In fact, the clear glass lasagna pans, measuring cups, and storage dishes we see online or in Target today are closer to the original 1915 Pyrex designs than any cookware and serving ware from the mid-20th century.
Today, Corelle Brands jointly owns Pyrex, Corelle, and other familiar brands.
Meanwhile, Centura (Pyroceram) tableware, manufactured from 1962 to 1977, came and went since it wasn’t fully compatible with the new microwave ovens. Centura resembles Corning Ware but has a self-glazing capability that forms a compression layer for strength.
A similar concept would be introduced with Corelle (Vitrelle) a few years later.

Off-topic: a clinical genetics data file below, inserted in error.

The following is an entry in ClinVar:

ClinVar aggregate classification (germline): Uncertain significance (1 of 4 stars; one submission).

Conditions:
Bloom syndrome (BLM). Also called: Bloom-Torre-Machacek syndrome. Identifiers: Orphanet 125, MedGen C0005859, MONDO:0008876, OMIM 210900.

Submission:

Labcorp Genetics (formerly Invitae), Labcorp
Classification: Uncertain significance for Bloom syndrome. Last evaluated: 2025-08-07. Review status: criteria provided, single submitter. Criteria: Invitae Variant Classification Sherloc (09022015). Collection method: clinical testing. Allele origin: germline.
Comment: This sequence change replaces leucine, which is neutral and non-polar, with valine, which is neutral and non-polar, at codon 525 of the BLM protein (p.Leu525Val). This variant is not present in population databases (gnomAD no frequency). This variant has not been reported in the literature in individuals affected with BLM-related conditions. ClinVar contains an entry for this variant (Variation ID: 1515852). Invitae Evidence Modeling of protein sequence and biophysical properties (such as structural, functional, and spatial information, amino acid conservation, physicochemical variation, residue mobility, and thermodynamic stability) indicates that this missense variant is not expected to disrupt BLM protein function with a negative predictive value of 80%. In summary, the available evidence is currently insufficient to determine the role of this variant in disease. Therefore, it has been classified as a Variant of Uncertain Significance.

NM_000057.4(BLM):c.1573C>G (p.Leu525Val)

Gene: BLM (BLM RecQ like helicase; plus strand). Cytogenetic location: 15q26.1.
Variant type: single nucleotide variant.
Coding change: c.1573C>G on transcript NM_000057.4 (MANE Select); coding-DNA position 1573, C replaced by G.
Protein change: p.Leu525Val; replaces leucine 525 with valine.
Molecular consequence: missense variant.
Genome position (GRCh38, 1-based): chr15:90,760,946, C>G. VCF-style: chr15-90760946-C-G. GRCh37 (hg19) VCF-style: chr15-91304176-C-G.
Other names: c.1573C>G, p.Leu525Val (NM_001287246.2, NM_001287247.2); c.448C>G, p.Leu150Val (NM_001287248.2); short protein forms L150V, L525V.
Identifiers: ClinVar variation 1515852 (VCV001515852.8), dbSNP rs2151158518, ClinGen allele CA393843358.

Corning’s Pyrex and Other Sub-Brands
Pyrex is a brand name for the break-resistant glass cookware first made by Corning Glass Works in the 1950s. But be careful to distinguish Corning Ware cookware from the tableware marketed under the Centura and Corelle brand names—as the thermal properties differ among the three product lines.
Essentially, the main difference between Corning Ware and Pyrex is that Corning Ware is generally smaller and more decorative. Some prefer to use Corning Ware to bake and Pyrex to store food.
Corelle is a brand of glassware and tableware made of Vitrelle, a tempered glass product consisting of two types of glass laminated into three layers. Corning Glass Works introduced Corelle in 1970, but it is now manufactured and sold by Corelle Brands.
Since Pyrex and related Corning-originated brands have been actively sought and used since the middle of the 21st century, you must understand their known variations and occasional drawbacks.